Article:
When I hit ‘Apply’ a new ‘SQLDEV_JOB_XXXXXX.sh’ script will get loaded to the server. It will then get called. The work will get logged to a file of the same name (with a .LOG suffix), and you’ll see a ‘BUSY’ throbber widget in SQL Developer telling you the job is running.
When it’s finished you can check the log directly in SQL Developer.
Or if you’re impatient like me, you can remote into the server and TAIL the log file. That’s when I noticed the job failed and left my database MOUNTed but not OPENed.
Viewing your backup jobs is easy in SQL Developer. Just click on it in the browser. You can then see what happened, what’s on the server, and read the full log without having to actually find the .LOG file.
So where do we go from here?
You don’t need to see posts on specific RMAN activities, right? After reading this, let me know where the grey areas lie, and I’ll be happy to write up some How To posts. Just leave me a comment or two or 10!
I’d love to run rman somehow in Oracle developer to report RMAN backup and restore info,
like List backup summary, report schema, report need backup etc.
Is that possible?
RMAN and SQLcl could be a thing, stay tuned.
BTW: I will try to use SQL Developer RMAN section for my day to day work and possibly will have more to say latter on.
You asked for my feedback on SQL Developer RMAN integration.
I must admit that I didn’t spend too much time on the task as of now however this is that I think about it.
In general I am loven it. It makes DBAs to save a bit of time and access the RMAN/Backups related information handy.
+ “Custom Backups” section under “Backup jobs” (you know how to hide things very well) allows quickly generate RMAN scripts without remembering all the syntax and tahn adjust those if necessary.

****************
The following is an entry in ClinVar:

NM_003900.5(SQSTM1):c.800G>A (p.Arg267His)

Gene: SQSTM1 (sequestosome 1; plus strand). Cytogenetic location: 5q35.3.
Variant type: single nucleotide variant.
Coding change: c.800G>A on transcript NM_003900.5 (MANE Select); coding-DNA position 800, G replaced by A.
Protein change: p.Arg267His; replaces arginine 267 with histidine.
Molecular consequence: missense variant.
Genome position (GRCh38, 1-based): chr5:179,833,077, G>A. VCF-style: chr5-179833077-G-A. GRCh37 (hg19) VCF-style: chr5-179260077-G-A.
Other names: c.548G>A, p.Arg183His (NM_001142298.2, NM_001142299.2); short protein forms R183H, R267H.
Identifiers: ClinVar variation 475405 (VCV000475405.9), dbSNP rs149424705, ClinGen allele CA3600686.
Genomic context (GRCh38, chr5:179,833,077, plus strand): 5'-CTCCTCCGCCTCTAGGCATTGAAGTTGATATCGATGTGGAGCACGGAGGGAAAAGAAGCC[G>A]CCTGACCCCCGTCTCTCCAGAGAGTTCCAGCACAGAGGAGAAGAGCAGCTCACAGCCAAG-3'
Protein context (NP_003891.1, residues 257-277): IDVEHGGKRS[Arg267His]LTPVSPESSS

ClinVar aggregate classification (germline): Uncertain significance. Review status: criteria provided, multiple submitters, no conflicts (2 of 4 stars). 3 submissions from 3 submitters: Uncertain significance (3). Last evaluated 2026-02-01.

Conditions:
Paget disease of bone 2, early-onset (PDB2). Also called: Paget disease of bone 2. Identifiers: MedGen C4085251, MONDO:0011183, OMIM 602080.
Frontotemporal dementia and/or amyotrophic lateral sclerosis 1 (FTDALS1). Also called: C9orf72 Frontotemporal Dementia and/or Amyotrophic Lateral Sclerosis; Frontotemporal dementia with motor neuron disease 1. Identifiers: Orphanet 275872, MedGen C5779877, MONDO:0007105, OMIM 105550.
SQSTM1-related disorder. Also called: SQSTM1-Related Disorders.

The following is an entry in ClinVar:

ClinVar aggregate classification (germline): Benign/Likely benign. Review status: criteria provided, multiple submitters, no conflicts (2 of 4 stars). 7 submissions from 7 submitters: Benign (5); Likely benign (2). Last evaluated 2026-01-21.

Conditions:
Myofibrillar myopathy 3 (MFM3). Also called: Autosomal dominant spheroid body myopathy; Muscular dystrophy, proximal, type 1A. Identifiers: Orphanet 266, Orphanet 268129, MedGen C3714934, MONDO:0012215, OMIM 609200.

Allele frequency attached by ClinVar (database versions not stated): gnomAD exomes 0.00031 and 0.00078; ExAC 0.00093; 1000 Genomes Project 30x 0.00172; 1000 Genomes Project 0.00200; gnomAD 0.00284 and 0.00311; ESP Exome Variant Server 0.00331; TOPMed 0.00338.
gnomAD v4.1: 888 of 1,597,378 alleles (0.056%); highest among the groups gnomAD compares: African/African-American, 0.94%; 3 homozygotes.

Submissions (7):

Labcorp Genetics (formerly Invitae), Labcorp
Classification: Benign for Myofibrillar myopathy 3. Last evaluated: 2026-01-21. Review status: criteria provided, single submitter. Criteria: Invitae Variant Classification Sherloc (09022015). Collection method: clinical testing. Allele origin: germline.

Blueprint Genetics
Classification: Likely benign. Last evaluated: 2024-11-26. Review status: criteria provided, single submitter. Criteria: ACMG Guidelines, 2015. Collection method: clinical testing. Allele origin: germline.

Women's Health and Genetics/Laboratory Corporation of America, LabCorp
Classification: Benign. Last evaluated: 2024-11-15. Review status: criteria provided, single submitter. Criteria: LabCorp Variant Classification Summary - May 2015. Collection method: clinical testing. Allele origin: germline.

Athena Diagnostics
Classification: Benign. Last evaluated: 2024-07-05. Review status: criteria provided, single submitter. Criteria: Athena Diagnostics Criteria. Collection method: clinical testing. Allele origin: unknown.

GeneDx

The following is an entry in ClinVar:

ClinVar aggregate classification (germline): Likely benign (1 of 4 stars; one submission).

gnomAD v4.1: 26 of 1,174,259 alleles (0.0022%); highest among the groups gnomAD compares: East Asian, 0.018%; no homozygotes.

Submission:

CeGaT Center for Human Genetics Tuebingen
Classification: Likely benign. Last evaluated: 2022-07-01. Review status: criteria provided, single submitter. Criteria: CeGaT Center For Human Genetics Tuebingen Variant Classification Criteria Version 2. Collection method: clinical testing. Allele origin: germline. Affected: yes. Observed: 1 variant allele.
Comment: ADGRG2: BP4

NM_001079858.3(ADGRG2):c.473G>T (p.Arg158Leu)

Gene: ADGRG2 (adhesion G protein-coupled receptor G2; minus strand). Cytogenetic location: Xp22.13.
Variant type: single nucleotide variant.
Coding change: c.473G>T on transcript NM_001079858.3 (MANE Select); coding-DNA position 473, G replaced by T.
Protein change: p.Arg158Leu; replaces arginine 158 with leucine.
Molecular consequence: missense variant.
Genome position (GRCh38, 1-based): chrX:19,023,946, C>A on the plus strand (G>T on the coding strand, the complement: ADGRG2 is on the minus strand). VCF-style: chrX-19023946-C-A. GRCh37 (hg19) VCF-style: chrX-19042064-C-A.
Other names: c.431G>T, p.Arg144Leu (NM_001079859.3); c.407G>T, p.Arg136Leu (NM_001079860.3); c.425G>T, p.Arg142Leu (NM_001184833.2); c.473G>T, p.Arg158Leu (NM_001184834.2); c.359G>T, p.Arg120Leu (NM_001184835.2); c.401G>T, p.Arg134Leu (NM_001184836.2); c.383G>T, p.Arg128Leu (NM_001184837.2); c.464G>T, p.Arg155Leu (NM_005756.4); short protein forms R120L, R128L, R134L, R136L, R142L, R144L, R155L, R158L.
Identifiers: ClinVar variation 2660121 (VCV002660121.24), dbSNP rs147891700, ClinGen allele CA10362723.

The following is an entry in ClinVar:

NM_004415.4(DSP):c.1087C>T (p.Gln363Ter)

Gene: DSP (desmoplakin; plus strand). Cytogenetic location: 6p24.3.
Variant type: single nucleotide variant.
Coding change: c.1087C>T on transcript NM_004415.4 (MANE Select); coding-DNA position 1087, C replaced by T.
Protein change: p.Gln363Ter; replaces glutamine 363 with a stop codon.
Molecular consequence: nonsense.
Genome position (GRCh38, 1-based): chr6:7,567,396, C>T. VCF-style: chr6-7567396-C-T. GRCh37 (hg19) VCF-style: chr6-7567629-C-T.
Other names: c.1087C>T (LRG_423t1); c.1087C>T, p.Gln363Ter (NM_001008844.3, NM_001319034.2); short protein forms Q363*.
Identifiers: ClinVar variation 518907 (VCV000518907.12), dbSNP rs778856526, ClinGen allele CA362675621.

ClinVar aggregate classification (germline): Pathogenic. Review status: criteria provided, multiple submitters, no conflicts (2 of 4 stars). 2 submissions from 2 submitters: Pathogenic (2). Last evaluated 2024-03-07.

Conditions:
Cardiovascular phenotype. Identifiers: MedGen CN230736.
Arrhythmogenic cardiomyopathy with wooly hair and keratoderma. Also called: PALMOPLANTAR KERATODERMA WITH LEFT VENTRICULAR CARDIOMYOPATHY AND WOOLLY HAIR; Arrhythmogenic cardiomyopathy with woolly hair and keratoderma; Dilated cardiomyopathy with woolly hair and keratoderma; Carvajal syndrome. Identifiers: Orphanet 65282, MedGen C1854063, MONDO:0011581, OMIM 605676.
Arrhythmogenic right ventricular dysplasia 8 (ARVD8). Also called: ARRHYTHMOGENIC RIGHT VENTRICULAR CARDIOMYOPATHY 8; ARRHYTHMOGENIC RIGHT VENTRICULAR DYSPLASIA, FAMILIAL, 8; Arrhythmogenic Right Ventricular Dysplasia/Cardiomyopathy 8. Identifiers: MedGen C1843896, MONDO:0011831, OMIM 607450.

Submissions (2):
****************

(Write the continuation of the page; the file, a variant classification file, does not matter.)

There some detailed comments:
— I love the fact that we can quickly access RMAN jobs output and other information from SQL Developer. I will use it myself on day to day basis. It will save me connection time looking for where log files are located. Very Cool!
— I love the fact that I can see the progress of ongoing RMAN jobs. Fantastic 🙂
— there is an option to build custom backups. The wizards allows you quickly generate an RMAN script. Good 🙂
— During any RMAN script generation SQL Developer allow to customize the script before saving it (RMAN tab)
— “Output Rate (Rer Sec)” field in the “Backup Jobs” is very valuable to compare ongoing backup’s rates to previous backups’ rates.
PLACE FOR IMPROVEMENTS:
— Default “Create Disk Backup” option creates refreshable images copies. IMHO: Many DBAs wouldn’t expect to see it as a default option. Those who doesn’t know anything about Oracle backups left with this option only by default. Someone would assume that each run of the backup script will create any additional backup and that is false assumption in this case.
— DELETE OBSOLETE DEVICE TYPE DISK; is put at the very end of the script by default. IMHO: It more efficient from FS space utilization to run it at very beginning.
— We can’t monitor restoring jobs if DB ins’t opened. IMHO: This is that most of us would like to do. See how my database restore progressing even if the database isn’t opened yet. It is possible to implement. It looks like SQL Developer just looking on some views that are not available if DB ins’t opened and toughing an errors.
— “Output Rate (Rer Sec)” field in the is very valuable. However I would add Input Rate (as indication how quick we are reading files in compressed backups case) and Estimated time of arrival if the rate will stay the same.
— I would love to see v$session_longops view output with the time estimates for the ongoing backups somewhere in the SQL Developer backup section
Keep your good job coming,
Yury (15y Oracle DBA)